Spontaneous language production of italian children with cochlear implants and their mothers in two interactive contexts

Majorano, M., Guidotti, L., Guerzoni, L., Murri, A., Morelli, M., Cuda, D., & Lavelli, M. (2018). Spontaneous language production of Italian children with cochlear implants and their mothers in two interactive contexts. International Journal of Language & Communication Disorders, 53, 70- 84. doi: 10.1111/1460-6984.12327

Background. In recent years many studies have shown that the use of cochlear implants (CIs) improves children’s skills in processing the auditory signal and, consequently, the development of both language comprehension and production. Nevertheless, many authors have also reported that the development of language skills in children with CIs is variable and influenced by individual factors (e.g., age at CI activation) and contextual aspects (e.g., maternal linguistic input).
Aims. To assess the characteristics of the spontaneous language production of Italian children with CIs, their mothers’ input and the relationship between the two during shared book reading and semi-structured play.
Methods & Procedures. Twenty preschool children with CIs and 40 typically developing children, 20 matched for chronological age (CATD group) and 20 matched for hearing age (HATD group), were observed during shared book reading and semi-structured play with their mothers. Samples of spontaneous language were transcribed and analysed for each participant. The numbers of types, tokens, mean length of utterance (MLU) and grammatical categories were considered, and the familiarity of each mother’s word was calculated.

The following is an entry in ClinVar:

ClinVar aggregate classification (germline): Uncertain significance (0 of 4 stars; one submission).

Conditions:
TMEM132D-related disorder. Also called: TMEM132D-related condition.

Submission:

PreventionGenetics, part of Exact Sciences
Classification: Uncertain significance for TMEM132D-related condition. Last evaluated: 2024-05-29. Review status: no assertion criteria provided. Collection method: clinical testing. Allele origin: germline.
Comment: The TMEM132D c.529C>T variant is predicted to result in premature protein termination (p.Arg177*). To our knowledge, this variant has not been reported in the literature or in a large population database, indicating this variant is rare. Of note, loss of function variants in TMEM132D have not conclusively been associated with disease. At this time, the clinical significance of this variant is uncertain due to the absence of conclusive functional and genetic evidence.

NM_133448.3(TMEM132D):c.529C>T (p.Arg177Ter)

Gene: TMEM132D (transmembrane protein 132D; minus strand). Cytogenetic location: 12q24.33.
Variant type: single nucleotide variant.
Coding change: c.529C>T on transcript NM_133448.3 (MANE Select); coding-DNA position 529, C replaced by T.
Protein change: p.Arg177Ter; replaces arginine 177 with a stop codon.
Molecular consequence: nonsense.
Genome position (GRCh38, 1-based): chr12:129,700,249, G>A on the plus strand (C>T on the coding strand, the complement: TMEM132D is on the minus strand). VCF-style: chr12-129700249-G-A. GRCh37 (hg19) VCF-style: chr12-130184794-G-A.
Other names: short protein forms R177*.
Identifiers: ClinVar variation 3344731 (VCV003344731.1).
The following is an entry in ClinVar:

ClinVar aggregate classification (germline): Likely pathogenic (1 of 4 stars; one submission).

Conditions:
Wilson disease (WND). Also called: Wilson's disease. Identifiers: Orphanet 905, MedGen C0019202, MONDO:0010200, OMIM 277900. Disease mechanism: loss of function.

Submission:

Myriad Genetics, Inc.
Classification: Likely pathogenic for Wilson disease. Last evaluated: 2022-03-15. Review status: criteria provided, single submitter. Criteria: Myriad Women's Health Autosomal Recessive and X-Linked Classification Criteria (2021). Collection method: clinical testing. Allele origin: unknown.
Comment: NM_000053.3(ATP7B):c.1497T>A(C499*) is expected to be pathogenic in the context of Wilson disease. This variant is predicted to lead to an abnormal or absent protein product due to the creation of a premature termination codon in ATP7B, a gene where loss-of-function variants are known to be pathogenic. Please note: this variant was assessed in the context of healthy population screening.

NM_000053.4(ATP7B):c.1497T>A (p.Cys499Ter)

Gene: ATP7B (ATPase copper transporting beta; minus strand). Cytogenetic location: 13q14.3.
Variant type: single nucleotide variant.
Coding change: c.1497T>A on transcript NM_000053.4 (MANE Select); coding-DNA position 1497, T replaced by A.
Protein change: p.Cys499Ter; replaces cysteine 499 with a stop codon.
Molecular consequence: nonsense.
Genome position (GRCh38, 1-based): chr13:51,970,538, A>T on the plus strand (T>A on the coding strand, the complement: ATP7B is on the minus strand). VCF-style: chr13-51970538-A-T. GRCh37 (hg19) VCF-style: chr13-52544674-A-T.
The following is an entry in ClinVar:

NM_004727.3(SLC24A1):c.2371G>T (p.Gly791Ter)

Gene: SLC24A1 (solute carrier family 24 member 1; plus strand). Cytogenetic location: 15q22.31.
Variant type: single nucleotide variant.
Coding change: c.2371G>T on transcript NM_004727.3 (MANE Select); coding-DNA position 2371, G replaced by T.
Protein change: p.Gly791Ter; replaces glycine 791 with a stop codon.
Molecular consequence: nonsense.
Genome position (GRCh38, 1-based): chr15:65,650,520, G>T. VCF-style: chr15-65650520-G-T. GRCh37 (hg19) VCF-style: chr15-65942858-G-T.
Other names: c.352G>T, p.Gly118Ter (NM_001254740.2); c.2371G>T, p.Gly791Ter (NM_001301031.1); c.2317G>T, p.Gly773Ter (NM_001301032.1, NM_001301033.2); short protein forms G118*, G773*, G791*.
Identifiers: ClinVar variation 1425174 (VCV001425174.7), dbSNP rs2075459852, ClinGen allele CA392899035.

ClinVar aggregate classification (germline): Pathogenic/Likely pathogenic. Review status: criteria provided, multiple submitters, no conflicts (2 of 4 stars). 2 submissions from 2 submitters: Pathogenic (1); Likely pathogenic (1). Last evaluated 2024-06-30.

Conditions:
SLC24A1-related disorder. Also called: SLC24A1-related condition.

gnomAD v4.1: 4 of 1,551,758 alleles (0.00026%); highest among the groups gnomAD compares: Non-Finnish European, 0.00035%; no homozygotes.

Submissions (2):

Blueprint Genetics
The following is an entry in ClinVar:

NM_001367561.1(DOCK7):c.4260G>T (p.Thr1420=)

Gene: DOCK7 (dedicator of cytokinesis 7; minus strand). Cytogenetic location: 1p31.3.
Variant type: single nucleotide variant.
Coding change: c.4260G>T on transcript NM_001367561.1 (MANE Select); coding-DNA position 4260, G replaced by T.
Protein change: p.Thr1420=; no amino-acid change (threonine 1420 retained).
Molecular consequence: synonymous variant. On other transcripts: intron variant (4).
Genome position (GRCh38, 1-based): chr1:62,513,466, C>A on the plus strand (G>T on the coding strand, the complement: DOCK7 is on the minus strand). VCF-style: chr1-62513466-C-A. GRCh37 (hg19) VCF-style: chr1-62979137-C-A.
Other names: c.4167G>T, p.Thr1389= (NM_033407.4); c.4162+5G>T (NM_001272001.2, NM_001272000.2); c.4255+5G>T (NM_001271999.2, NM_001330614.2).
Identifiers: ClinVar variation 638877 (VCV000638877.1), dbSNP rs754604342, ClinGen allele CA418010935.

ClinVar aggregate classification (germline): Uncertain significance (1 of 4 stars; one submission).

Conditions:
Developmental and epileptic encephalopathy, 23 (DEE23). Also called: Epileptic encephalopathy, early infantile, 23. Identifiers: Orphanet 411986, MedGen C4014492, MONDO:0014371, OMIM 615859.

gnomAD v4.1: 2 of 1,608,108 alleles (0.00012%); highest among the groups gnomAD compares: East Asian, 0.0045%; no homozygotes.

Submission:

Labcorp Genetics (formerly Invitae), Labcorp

Outcomes & Results. The children with CIs produced shorter utterances than the children in the CATD group. Their mothers produced language with lower levels of lexical variability and grammatical complexity, and higher proportions of verbs with higher familiarity than did the mothers in the other groups during shared book reading. The children’s language was more strongly related to that of their mothers in the CI group than in the other groups, and it was associated with the age at CI activation.
Conclusions & Implications. The findings suggest that the language of children with CIs is related both to their mothers’ input and to age at CI activation. They might prompt suggestions for intervention programs focused on shared-book reading.